• Chickens bred for meat are known as broilers, and they generally have white feathers over their large, meaty bodies. The US Food and Drug Administration prohibits the use of added hormones in both pork and poultry, so those industries do not use artificial or added hormones in the production process.

    However, some birds have become so heavily modified they have trouble walking around with all their extra body weight. They've become genetically selected to grow bigger, particularly with bigger breasts, as these are the most versatile and marketable parts of the chicken for food. As such, they're 80 percent larger than they were in the mid-20th century.

    Today, they look almost nothing like their Asian ancestor, the Red Junglefowl - even though they're technically the same species.

  • Modern-day domestic pigs are almost unrecognizable from their ancestors, which had wiry coats; were dark brown, gray, and black in color; and had long tusks. They were most likely domesticated 9,000 years ago in Asia. Today's farm-raised pigs are a non-threatening shade of pink (though some heritage breeds sport other colors), lack tusks, and are considerably larger. Pigs of all breeds have been bred for mass food production, yielding tender and fatty meat.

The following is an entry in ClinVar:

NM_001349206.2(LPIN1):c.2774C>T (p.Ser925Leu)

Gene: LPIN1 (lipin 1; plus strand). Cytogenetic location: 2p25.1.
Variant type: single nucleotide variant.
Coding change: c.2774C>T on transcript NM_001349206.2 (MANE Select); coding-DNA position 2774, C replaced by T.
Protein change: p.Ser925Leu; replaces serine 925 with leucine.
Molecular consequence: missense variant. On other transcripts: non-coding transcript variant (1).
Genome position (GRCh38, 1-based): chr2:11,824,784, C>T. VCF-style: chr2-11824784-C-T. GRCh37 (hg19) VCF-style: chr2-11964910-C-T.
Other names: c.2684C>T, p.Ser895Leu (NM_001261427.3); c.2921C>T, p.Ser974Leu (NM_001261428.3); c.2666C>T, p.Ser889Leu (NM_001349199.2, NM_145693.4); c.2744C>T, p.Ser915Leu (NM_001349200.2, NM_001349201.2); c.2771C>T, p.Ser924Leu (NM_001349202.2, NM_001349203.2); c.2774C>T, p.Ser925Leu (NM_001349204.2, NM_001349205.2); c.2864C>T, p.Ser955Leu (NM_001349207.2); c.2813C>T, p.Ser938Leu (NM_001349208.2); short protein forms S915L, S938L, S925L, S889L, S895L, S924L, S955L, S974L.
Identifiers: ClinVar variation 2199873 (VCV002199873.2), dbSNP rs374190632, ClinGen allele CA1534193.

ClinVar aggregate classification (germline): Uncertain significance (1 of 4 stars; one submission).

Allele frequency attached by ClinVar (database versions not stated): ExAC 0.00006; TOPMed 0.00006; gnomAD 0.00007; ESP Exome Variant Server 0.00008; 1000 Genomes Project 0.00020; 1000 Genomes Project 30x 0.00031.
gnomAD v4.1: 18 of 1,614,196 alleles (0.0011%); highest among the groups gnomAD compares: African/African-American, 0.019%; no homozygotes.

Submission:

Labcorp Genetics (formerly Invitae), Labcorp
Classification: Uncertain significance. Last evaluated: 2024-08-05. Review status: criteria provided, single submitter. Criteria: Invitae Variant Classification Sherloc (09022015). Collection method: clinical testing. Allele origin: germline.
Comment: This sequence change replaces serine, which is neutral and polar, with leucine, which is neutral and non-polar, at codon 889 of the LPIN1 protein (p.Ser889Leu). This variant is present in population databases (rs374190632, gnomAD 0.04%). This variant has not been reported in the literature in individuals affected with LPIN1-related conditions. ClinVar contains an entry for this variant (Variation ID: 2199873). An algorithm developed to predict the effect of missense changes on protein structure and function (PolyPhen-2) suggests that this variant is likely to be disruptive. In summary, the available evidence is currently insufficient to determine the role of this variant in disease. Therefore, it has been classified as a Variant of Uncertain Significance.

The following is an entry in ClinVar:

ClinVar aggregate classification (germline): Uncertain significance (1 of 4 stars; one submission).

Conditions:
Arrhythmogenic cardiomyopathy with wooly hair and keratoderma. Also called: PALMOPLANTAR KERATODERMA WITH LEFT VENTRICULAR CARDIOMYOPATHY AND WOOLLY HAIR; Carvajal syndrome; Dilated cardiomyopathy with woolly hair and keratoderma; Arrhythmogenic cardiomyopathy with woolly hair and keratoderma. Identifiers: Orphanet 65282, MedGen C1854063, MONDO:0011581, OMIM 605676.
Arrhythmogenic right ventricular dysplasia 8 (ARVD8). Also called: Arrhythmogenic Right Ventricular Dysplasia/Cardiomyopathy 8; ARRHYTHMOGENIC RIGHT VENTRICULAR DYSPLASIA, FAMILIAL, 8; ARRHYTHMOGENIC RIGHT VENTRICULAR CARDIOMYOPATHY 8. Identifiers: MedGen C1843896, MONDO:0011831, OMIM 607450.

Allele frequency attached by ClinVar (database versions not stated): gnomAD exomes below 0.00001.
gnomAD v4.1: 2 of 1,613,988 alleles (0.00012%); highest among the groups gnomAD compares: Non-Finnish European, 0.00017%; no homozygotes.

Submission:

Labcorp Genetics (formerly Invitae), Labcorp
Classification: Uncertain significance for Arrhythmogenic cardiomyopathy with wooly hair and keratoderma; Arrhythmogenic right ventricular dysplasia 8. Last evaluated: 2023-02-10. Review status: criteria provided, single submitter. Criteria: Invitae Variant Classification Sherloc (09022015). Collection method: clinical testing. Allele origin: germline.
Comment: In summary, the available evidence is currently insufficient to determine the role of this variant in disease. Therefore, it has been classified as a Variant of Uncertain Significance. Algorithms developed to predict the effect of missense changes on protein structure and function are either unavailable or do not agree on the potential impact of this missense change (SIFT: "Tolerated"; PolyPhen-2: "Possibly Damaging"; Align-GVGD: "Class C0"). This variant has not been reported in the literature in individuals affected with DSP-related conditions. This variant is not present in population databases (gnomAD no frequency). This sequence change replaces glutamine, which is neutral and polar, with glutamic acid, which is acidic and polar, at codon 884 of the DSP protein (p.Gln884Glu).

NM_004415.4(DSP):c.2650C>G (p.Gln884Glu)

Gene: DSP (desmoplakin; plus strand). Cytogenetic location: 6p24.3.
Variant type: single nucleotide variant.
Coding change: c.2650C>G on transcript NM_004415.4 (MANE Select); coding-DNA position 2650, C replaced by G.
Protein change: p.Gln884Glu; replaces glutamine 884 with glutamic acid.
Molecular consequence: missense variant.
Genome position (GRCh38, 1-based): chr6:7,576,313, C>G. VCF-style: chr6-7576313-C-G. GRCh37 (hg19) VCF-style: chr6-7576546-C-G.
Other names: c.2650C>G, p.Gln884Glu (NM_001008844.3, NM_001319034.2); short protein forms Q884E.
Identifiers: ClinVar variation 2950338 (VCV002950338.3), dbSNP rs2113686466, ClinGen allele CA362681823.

Though the FDA prohibits growth hormones in the development of pork, the Austin Chronicle reported that as the popularity of raising pigs for pork skyrocketed from Christopher Columbus's time onward in North America: 

    The trend was for developing herds that produced higher numbers of offspring and pigs that were leaner (resulting in better feed efficiency). Husbandry methods emphasized control of diseases caused by huge factory pig-raising techniques, introducing the use of prophylactic antibiotics. Pork had become "the Other White Meat."